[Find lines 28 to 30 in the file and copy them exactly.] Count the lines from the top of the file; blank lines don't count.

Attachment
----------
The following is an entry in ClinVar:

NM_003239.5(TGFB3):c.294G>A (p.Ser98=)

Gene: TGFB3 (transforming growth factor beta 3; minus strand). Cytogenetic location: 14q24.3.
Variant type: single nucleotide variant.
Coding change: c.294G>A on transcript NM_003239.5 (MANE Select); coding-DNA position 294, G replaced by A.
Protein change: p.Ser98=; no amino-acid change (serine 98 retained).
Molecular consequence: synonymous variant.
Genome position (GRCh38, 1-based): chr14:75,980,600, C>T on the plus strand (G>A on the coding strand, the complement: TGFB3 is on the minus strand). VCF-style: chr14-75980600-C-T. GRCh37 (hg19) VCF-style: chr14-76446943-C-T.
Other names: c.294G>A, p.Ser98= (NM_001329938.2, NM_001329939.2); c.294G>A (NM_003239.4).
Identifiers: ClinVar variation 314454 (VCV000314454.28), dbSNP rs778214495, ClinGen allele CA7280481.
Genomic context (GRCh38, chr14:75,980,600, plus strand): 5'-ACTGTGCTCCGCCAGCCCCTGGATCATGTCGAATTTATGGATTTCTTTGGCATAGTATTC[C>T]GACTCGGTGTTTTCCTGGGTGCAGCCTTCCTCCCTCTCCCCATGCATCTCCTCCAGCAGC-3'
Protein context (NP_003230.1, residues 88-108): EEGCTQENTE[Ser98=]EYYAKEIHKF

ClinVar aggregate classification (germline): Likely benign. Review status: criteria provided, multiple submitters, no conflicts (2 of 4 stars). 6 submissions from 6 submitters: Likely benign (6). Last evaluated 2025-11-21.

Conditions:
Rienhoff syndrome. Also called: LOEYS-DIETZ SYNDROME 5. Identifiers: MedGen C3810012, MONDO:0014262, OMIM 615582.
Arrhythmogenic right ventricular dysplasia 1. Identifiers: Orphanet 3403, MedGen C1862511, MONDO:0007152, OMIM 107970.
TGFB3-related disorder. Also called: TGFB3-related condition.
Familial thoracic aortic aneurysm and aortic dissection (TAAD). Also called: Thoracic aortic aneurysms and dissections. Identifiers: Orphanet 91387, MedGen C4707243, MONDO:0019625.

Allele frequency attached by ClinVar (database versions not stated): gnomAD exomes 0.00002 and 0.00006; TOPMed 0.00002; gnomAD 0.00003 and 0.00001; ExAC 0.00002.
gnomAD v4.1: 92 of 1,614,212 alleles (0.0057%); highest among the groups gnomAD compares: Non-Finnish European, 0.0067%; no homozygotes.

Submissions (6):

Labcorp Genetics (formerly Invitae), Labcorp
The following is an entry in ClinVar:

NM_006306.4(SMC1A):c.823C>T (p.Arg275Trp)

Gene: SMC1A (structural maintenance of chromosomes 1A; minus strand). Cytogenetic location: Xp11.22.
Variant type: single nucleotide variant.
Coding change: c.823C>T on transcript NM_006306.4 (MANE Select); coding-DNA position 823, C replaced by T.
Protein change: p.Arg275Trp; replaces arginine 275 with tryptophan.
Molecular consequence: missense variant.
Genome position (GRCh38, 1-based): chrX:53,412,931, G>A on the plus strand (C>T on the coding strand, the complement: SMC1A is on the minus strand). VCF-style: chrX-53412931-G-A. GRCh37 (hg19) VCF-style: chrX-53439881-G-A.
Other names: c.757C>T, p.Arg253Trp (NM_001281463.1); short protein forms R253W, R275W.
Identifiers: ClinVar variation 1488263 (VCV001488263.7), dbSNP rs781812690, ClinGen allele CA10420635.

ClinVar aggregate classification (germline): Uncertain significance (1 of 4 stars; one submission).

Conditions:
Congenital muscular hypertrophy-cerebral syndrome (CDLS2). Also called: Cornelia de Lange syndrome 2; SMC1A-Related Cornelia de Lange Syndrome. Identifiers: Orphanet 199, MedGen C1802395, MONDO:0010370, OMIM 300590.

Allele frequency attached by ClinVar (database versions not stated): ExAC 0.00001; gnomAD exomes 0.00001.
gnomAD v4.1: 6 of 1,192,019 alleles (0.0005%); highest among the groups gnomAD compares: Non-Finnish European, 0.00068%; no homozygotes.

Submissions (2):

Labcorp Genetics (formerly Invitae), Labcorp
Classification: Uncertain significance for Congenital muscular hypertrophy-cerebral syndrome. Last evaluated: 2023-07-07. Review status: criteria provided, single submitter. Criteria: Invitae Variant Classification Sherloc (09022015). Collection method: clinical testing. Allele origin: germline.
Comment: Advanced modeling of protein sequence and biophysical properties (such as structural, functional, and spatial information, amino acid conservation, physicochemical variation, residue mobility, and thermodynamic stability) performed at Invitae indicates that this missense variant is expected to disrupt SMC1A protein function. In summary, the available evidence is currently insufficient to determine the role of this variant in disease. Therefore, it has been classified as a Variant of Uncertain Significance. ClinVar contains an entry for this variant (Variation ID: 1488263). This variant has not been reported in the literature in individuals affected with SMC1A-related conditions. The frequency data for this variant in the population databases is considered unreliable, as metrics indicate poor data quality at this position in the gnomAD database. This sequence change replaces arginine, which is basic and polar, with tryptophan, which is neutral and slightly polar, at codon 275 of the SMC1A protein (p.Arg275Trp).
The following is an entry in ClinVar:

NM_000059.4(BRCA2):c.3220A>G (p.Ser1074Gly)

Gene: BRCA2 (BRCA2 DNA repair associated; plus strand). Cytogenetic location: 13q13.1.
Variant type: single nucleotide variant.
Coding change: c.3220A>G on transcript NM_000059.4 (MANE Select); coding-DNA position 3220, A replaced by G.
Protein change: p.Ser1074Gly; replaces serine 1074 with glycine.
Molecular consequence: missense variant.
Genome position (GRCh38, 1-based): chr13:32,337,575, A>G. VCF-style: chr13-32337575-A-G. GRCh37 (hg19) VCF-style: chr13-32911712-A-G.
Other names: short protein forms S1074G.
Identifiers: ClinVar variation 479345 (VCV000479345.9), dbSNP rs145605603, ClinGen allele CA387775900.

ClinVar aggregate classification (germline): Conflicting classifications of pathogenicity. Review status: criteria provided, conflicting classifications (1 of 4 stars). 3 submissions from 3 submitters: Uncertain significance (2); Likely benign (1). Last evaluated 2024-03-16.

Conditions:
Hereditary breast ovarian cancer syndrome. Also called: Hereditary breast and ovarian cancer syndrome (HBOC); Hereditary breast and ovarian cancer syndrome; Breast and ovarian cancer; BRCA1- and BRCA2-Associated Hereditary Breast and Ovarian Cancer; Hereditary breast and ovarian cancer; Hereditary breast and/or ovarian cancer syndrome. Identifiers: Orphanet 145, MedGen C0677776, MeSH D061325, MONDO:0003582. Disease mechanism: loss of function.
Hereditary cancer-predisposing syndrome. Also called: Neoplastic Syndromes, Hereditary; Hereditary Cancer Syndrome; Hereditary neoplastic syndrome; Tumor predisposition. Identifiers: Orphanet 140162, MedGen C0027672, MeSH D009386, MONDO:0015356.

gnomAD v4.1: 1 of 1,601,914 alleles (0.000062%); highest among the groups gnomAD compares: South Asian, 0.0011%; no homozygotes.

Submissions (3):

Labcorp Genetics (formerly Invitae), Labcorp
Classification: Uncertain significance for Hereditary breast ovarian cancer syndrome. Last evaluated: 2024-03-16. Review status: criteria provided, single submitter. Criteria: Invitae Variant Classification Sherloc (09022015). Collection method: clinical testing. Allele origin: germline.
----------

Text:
Protein change: p.Arg275Trp; replaces arginine 275 with tryptophan.
Molecular consequence: missense variant.
Genome position (GRCh38, 1-based): chrX:53,412,931, G>A on the plus strand (C>T on the coding strand, the complement: SMC1A is on the minus strand). VCF-style: chrX-53412931-G-A. GRCh37 (hg19) VCF-style: chrX-53439881-G-A.